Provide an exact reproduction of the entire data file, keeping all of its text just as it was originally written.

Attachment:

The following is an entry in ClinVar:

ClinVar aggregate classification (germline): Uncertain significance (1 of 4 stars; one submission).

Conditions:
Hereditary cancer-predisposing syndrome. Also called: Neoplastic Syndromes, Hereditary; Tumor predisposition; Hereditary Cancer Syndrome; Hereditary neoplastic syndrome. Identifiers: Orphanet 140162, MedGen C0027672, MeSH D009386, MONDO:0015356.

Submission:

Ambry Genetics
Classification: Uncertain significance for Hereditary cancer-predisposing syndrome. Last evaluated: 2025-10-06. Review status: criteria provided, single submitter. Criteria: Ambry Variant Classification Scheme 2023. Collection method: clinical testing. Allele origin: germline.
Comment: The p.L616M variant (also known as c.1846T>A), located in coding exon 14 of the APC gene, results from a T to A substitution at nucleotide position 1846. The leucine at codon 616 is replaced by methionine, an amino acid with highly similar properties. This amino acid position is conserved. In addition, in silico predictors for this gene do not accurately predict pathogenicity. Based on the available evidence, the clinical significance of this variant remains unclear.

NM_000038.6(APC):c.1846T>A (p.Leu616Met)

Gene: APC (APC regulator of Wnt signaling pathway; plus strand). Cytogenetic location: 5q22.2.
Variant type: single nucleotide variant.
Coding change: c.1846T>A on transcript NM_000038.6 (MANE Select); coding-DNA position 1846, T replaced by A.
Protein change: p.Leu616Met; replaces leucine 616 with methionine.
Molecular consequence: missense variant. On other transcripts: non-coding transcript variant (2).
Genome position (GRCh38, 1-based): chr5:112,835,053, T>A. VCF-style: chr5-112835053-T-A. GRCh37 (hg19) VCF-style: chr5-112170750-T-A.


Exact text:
The following is an entry in ClinVar:

ClinVar aggregate classification (germline): Uncertain significance (1 of 4 stars; one submission).

Conditions:
Hereditary cancer-predisposing syndrome. Also called: Neoplastic Syndromes, Hereditary; Tumor predisposition; Hereditary Cancer Syndrome; Hereditary neoplastic syndrome. Identifiers: Orphanet 140162, MedGen C0027672, MeSH D009386, MONDO:0015356.

Submission:

Ambry Genetics
Classification: Uncertain significance for Hereditary cancer-predisposing syndrome. Last evaluated: 2025-10-06. Review status: criteria provided, single submitter. Criteria: Ambry Variant Classification Scheme 2023. Collection method: clinical testing. Allele origin: germline.
Comment: The p.L616M variant (also known as c.1846T>A), located in coding exon 14 of the APC gene, results from a T to A substitution at nucleotide position 1846. The leucine at codon 616 is replaced by methionine, an amino acid with highly similar properties. This amino acid position is conserved. In addition, in silico predictors for this gene do not accurately predict pathogenicity. Based on the available evidence, the clinical significance of this variant remains unclear.

NM_000038.6(APC):c.1846T>A (p.Leu616Met)

Gene: APC (APC regulator of Wnt signaling pathway; plus strand). Cytogenetic location: 5q22.2.
Variant type: single nucleotide variant.
Coding change: c.1846T>A on transcript NM_000038.6 (MANE Select); coding-DNA position 1846, T replaced by A.
Protein change: p.Leu616Met; replaces leucine 616 with methionine.
Molecular consequence: missense variant. On other transcripts: non-coding transcript variant (2).
Genome position (GRCh38, 1-based): chr5:112,835,053, T>A. VCF-style: chr5-112835053-T-A. GRCh37 (hg19) VCF-style: chr5-112170750-T-A.